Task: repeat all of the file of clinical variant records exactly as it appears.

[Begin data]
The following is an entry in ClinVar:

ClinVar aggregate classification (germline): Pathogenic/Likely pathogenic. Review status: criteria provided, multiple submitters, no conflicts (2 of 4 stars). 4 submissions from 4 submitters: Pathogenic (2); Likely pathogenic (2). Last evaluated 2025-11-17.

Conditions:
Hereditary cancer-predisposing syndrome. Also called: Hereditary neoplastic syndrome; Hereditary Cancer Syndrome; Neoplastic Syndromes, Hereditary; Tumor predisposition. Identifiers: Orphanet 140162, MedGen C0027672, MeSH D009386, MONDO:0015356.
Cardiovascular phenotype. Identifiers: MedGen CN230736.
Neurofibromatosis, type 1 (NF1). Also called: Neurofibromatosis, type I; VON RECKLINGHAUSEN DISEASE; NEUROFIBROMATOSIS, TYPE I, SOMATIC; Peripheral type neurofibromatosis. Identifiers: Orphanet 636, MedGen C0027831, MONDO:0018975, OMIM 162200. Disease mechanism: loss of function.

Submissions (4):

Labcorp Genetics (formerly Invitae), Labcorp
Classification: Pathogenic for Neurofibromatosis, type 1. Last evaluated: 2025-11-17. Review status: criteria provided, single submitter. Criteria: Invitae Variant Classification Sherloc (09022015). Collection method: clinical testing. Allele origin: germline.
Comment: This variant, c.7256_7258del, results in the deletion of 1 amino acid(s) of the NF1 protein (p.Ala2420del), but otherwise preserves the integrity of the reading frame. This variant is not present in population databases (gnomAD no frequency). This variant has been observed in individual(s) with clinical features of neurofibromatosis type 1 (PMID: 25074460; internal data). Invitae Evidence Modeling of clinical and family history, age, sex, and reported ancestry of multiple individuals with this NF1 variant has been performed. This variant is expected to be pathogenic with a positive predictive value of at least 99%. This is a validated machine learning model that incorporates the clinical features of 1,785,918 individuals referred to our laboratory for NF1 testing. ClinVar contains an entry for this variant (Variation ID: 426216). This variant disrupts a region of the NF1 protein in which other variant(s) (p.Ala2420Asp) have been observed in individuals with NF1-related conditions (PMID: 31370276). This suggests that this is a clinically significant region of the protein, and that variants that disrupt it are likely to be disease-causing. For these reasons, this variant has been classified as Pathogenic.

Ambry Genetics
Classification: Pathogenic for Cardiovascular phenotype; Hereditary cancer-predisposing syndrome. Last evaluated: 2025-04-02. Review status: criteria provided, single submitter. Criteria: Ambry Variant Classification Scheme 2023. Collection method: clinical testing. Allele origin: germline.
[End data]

The following is an entry in ClinVar:

ClinVar aggregate classification (germline): Pathogenic/Likely pathogenic. Review status: criteria provided, multiple submitters, no conflicts (2 of 4 stars). 4 submissions from 4 submitters: Pathogenic (2); Likely pathogenic (2). Last evaluated 2025-11-17.

Conditions:
Hereditary cancer-predisposing syndrome. Also called: Hereditary neoplastic syndrome; Hereditary Cancer Syndrome; Neoplastic Syndromes, Hereditary; Tumor predisposition. Identifiers: Orphanet 140162, MedGen C0027672, MeSH D009386, MONDO:0015356.
Cardiovascular phenotype. Identifiers: MedGen CN230736.
Neurofibromatosis, type 1 (NF1). Also called: Neurofibromatosis, type I; VON RECKLINGHAUSEN DISEASE; NEUROFIBROMATOSIS, TYPE I, SOMATIC; Peripheral type neurofibromatosis. Identifiers: Orphanet 636, MedGen C0027831, MONDO:0018975, OMIM 162200. Disease mechanism: loss of function.

Submissions (4):

Labcorp Genetics (formerly Invitae), Labcorp
Classification: Pathogenic for Neurofibromatosis, type 1. Last evaluated: 2025-11-17. Review status: criteria provided, single submitter. Criteria: Invitae Variant Classification Sherloc (09022015). Collection method: clinical testing. Allele origin: germline.
Comment: This variant, c.7256_7258del, results in the deletion of 1 amino acid(s) of the NF1 protein (p.Ala2420del), but otherwise preserves the integrity of the reading frame. This variant is not present in population databases (gnomAD no frequency). This variant has been observed in individual(s) with clinical features of neurofibromatosis type 1 (PMID: 25074460; internal data). Invitae Evidence Modeling of clinical and family history, age, sex, and reported ancestry of multiple individuals with this NF1 variant has been performed. This variant is expected to be pathogenic with a positive predictive value of at least 99%. This is a validated machine learning model that incorporates the clinical features of 1,785,918 individuals referred to our laboratory for NF1 testing. ClinVar contains an entry for this variant (Variation ID: 426216). This variant disrupts a region of the NF1 protein in which other variant(s) (p.Ala2420Asp) have been observed in individuals with NF1-related conditions (PMID: 31370276). This suggests that this is a clinically significant region of the protein, and that variants that disrupt it are likely to be disease-causing. For these reasons, this variant has been classified as Pathogenic.

Ambry Genetics
Classification: Pathogenic for Cardiovascular phenotype; Hereditary cancer-predisposing syndrome. Last evaluated: 2025-04-02. Review status: criteria provided, single submitter. Criteria: Ambry Variant Classification Scheme 2023. Collection method: clinical testing. Allele origin: germline.